Taxila THQ hospital — a picture of neglectPakistan
TAXILA: The shortage of doctors, especially gynecologist, surgeon, woman medical officer, and other facilities in public hospitals in Taxila and Wah Cantt has made a mockery of the Punjab government’s health sector reforms programme.
The tehsil headquarters hospital which caters to over 50,000 population of Taxila, comprising over 14 villages, has become a picture of neglect, forcing patients to turn to private doctors and hospitals for treatment and tests on exorbitant rates.
The sorry state of affairs shows that the city population lacks a credible preventive health cover, making the achievement of the Millennium Development Goals (MDGs) almost impossible.
The MDGs in the health sector will ensure high quality services including family planning, antenatal and postnatal care, skilled delivery and emergency obstetric care by 2015.
At the THQ hospital Taxila, the posts of gynecologist, child specialist, surgeon and two female medical officers have been vacant for long.
Sources said due to the absence of any woman medical officer, the maternity department was being run by nurses and midwives.
A large number of female patients at the hospital told this correspondent that nurses and midwives were playing with their lives.
The hospital also lacks other facilities, including beds, stretchers and wheelchairs. In case of some complication during a delivery, the patient is rushed to nearby military hospitals.
Under the MDGs targets, Pakistan is required to reduce the maternal mortality rate to 123 deaths per 100,000 live births and under-five mortality ratio to 41 deaths per 1,000 live births by 2015.
The establishment of a fully-fledged eye, pathology and radiology departments in the hospital is also the need of the hour so that the residents of Taxila and Wah Cantt can get better health care under the Punjab government health sector reforms programme.
Patients mostly from poor financial background also bemoan lack of medicines in hospital.
Shamim, an indoor patient, told this correspondent that the elite of the area received medical treatment at the private sector or military hospitals whereas ordinary citizen could afford only public sector hospital which lacked even basic facilities.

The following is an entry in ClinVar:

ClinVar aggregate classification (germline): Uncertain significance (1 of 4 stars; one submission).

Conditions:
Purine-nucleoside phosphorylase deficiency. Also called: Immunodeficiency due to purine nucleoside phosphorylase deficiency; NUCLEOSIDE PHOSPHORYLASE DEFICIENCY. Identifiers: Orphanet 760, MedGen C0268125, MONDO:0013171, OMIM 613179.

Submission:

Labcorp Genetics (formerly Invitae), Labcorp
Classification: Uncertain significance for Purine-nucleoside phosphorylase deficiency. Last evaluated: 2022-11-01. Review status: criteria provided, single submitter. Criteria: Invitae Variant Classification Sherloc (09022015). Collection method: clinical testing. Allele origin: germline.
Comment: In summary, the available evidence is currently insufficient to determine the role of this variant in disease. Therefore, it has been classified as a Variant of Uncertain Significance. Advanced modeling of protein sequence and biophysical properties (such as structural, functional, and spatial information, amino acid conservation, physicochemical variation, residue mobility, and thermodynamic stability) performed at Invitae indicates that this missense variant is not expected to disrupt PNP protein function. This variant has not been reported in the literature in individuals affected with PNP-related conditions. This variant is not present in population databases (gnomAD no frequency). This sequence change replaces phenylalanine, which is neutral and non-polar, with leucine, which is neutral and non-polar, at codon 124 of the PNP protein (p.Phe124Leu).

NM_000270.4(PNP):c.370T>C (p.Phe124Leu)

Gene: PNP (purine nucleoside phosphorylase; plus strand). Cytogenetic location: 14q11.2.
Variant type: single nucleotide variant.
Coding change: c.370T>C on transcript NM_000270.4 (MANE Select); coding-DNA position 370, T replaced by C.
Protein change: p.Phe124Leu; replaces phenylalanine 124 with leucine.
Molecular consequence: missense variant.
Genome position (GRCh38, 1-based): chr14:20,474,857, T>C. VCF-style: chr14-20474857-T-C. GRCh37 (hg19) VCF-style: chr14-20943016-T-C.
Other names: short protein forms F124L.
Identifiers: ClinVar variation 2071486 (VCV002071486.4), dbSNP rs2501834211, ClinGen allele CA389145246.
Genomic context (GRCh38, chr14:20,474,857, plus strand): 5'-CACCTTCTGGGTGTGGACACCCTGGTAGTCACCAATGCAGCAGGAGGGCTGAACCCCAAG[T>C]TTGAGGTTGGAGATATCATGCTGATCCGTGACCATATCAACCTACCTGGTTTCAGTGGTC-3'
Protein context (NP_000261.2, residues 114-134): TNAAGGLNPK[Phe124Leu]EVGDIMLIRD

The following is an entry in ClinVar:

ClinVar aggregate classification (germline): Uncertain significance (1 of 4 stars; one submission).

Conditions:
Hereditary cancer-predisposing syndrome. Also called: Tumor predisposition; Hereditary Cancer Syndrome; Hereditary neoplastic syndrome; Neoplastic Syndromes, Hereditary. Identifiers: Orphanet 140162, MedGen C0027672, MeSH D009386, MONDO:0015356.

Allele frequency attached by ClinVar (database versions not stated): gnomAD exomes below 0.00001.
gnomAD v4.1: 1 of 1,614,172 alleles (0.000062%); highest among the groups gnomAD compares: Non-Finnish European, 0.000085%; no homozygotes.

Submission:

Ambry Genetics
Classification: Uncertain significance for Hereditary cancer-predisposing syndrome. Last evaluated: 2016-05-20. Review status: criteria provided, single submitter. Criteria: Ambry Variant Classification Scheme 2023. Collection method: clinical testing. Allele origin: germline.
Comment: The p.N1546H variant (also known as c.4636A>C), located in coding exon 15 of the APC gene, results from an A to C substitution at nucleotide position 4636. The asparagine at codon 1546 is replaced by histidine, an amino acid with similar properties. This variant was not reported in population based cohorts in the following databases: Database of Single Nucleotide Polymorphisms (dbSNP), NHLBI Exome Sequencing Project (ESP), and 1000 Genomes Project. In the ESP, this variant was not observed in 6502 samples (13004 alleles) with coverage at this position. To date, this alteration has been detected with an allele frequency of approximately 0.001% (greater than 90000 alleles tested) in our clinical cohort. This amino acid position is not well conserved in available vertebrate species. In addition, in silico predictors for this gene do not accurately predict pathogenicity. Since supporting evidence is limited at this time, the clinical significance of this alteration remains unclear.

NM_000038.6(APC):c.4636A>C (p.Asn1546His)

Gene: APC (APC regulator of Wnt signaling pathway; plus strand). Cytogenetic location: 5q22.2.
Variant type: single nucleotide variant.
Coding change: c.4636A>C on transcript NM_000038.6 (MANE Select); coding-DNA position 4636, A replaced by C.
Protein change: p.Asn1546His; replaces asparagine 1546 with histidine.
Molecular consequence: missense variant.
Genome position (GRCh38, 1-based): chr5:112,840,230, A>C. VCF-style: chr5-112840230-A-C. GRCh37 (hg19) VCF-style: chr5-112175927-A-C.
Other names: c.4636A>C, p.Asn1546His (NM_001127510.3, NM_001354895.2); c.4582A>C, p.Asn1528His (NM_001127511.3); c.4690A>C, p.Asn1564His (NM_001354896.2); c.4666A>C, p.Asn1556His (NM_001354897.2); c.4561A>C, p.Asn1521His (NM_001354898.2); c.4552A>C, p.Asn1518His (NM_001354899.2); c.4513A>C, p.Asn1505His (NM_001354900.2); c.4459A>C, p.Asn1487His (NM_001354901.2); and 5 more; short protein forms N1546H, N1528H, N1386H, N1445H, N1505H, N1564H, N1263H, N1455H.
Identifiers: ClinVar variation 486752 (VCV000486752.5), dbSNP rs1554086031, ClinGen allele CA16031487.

She said the public hospital did not have a trauma centre and surgery facilities.
Abdul Waheed, another patient, said the affluent, including members of parliament had nothing to do with this hospital, so they are hardly bothered by the lack of facilities in the hospital.
Another patient, Khan Mohammad, said the hospital did not have even funds for fuel to run its ambulances and if patients had to be shifted to Rawalpindi hospitals they had to arrange petrol for the ambulance from their own pocket.
Medical Superintendent (MS) THQ hospital Dr Mohammad Shahid said the surgeon and gynecologist had resigned due to unknown reasons while the child specialist and medical officer were on long leave.
When contacted, District Health Officer (DHO) Dr Mohammad Rafeeq said the health department was trying to fill the vacant posts in the hospital, especially that of the gynecologist, surgeon and woman medical officers. However, despite advertising the posts, no potential candidate turned up for the interview.
In reply to a question, he said the department was considering filling the posts by borrowing staff from other stations to meet the urgent need of trained medical staff at Taxila.
Social and public circles said on the one hand the Punjab government in collaboration with Unicef and others had launched a safe motherhood initiative and on the other hospitals in the rural areas were working without adequate staff and facilities.
The residents asked the chief minister to provide basic medical facilities and remove shortage of medicines and staff in the hospital.
Published in Dawn, June 28th, 2015
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